The Mail in particular is packed with handy hints that no doubt Dave will delight in reading. "Over the coming year, he must persuade voters his party is not merely economically reliable but actually capable of delivering a better life for them and their families," its leader says. "There remains a substantial small-c conservative majority in Britain, believing in patriotism, self-reliance, hard work and the family. Mr Cameron has 365 days to unite it behind him." The PM's great friend Sarah Vine, aka Mrs Gove, lasers in on Dave's problem with women: "…as my husband is fond of saying, 'happy wife, happy life'. And Mrs Electorate isn't happy." Her tips: Listen to Sam, more female voices, fight dirty, sort out the party's dire website, and send every voter a copy of Liam Byrne's "I'm afraid there is no money" note (nice one). Mr Cameron's NBFs at the Sun say Labour is dire. Of the PM they say "Cameron may not believe in much" - thanks a lot - but knows fixing the economy is important and the voters might too. "After another year of better times, maybe they will". Hardly gushing, but useful. The Mirror in its leader says Ed Miliband is in for the "fight of his life". Its own poll by Survation is full of good news for Dave: not just a one point lead, but shows 54pc believe the economy is recovering, and two thirds - 70pc - say their financial situation is about the same or getting better. Mr Cameron also wins the PM vote ahead of Mr Miliband.
One year out is a useful landmark. What do we know? The main parties are now neck and neck, which means there is all to play for. Labour is preparing for a tight contest which is winnable, but by no means certain. The Tories are more optimistic now than at any point since 2010. Fears of a panic after the European elections are receding: even the most resolute troublemakers seem ready to rally around. Talk of a delegation demanding concessions has died down. Mr Cameron and Lynton Crosby gave a pep talk to MPs last night, and were well received: no wonder - the game's afoot. The two uncertainties are first, Scotland (of which, more below). The other uncertainty is Ukip - will it fade or continue to be a factor? No one knows. Which means the 2015 general election is wide open.
LACK OF SERIOUSNESS BLIGHTS NO CAMPAIGNIn the event of a yes vote, the outcome of the general election would be the least of our worries. As I blogged yesterday, it would tank the markets, whack sterling, force up interest rates and see the UK relegated to the status of a second-rate player in world affairs. But despite repeated blows to the nationalist case - today's Scotsman reveals widespread opposition to a currency union from English businesses - the Yes campaign is closing in on the Unionist effort, which is still preoccupied with internal feuding. Labour in particular seems to be letting tribal feeling get the better of them; Labour sources are busy deriding David Cameron as 'toxic' in the pages of the Herald. The whole thing reeks of a political class that is simply not taking the nationalist threat seriously enough.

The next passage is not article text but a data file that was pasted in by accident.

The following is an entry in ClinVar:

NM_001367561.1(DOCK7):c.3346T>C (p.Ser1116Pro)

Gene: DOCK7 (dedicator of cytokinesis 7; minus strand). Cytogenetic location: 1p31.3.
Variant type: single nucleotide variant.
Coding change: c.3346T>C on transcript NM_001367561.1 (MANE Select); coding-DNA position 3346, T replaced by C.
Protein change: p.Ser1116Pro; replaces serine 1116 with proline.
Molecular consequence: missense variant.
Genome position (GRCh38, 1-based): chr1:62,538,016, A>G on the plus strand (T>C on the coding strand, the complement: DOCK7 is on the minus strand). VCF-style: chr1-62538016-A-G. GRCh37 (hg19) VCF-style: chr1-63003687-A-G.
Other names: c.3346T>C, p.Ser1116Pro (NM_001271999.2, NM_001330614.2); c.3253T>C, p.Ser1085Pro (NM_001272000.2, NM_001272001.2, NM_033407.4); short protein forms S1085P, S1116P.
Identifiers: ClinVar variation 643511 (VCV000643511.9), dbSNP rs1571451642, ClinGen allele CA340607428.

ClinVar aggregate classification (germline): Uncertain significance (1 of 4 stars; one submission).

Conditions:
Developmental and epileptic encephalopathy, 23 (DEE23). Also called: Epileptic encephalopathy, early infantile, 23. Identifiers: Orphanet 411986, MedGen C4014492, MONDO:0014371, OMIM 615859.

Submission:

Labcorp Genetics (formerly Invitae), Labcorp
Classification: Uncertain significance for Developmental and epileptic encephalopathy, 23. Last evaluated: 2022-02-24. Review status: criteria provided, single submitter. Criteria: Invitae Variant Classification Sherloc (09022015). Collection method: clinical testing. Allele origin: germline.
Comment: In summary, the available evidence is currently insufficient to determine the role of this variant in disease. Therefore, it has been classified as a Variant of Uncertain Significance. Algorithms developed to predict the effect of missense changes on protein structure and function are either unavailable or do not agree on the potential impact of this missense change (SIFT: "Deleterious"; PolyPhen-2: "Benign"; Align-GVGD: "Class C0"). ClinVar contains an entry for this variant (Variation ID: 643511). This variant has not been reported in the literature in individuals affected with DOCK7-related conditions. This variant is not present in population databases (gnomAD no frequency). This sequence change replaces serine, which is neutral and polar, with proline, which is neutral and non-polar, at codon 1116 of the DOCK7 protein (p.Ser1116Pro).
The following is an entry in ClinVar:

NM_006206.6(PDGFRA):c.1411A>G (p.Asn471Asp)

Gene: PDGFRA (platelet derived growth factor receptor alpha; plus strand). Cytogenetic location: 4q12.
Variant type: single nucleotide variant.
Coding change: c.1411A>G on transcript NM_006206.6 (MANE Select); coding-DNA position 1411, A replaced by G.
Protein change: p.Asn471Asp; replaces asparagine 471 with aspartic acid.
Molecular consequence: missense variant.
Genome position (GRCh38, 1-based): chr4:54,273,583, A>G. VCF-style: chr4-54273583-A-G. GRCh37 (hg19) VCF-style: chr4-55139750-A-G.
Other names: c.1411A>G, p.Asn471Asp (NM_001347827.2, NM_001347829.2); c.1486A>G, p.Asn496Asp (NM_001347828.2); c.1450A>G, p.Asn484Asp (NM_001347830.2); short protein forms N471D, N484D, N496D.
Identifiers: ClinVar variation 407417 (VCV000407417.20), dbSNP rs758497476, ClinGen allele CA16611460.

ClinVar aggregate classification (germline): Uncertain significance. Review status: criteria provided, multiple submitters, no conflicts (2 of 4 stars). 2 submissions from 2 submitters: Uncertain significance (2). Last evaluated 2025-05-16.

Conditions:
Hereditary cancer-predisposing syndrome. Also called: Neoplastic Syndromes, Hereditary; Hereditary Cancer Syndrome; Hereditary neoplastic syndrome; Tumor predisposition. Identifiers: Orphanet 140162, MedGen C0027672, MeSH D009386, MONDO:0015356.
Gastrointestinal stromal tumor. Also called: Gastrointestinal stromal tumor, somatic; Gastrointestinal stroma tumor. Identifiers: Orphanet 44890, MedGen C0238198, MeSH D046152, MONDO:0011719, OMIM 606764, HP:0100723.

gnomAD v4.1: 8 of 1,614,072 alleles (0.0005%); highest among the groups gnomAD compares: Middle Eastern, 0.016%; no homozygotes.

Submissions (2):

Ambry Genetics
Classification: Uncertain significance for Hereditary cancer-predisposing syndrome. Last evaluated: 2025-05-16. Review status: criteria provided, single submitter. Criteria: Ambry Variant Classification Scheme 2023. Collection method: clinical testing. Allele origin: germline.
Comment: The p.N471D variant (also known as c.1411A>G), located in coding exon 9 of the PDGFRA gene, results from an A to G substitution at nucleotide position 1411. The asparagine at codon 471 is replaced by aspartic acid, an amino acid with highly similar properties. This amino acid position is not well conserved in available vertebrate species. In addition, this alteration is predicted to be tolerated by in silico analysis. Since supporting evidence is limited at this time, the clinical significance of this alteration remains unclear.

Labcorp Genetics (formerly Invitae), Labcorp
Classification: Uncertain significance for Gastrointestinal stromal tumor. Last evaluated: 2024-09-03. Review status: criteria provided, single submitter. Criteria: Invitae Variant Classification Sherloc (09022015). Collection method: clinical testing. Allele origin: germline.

JOHNSON AND CABLE WADE IN ON ASTRAZENECAAs we note in our leader today, "being open for busness means we are ready to buy - and sell". The possible takeover of AstraZeneca, however, is beginning to attract more enemies than allies. Boris Johnson, never one to resist the opportunity to make trouble for the PM, said he would look "very, very hard" at the bid if he were in Number 10 on LBC yesterday. In that other, less fasionable centre of power, the House of Commons, Vince Cable put the boot in. His aside that Britain's future is a "knowledge economy, not a tax haven" will be seen as a slight on Number 11. The FT's pink leanings are on full display; the dire warnings of the Swedes take the frontpage, while their leader argues that the research base could be undermined by Pfizer's takeover. That AstraZeneca are digging in for the long haul means that this could drag on, but as Chris Blackhurst points out in the Indy, what matters is whether Pfizer are willing to meet AstraZeneca's price; not what the politicians say.
ROGER TAKES THE HELM